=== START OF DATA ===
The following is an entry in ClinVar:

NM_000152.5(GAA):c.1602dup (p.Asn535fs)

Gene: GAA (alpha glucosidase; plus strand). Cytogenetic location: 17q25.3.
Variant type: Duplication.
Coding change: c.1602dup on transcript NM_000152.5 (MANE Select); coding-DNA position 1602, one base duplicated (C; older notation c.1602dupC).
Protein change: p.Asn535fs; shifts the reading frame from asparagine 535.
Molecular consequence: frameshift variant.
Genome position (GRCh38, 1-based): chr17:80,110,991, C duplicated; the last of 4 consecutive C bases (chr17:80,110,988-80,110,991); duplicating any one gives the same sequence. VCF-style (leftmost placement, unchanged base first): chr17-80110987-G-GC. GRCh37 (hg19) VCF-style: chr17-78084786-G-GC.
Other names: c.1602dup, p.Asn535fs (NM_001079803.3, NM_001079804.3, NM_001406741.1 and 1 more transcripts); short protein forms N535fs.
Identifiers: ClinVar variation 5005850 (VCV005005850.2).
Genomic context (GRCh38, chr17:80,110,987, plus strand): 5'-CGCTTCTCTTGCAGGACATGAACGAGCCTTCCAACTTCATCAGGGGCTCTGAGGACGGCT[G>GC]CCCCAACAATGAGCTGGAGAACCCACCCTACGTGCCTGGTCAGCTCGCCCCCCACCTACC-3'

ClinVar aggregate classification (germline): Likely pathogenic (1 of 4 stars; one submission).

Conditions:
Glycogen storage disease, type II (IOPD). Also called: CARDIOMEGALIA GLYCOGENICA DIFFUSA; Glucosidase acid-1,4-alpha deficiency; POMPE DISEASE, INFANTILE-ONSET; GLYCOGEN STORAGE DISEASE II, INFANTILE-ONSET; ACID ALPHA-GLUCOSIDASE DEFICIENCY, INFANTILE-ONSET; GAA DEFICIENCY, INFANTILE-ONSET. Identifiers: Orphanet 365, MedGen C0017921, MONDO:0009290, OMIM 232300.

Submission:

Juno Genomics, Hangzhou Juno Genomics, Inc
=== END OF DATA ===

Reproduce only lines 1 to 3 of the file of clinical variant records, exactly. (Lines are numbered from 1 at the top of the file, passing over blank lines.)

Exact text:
The following is an entry in ClinVar:

NM_000152.5(GAA):c.1602dup (p.Asn535fs)

Gene: GAA (alpha glucosidase; plus strand). Cytogenetic location: 17q25.3.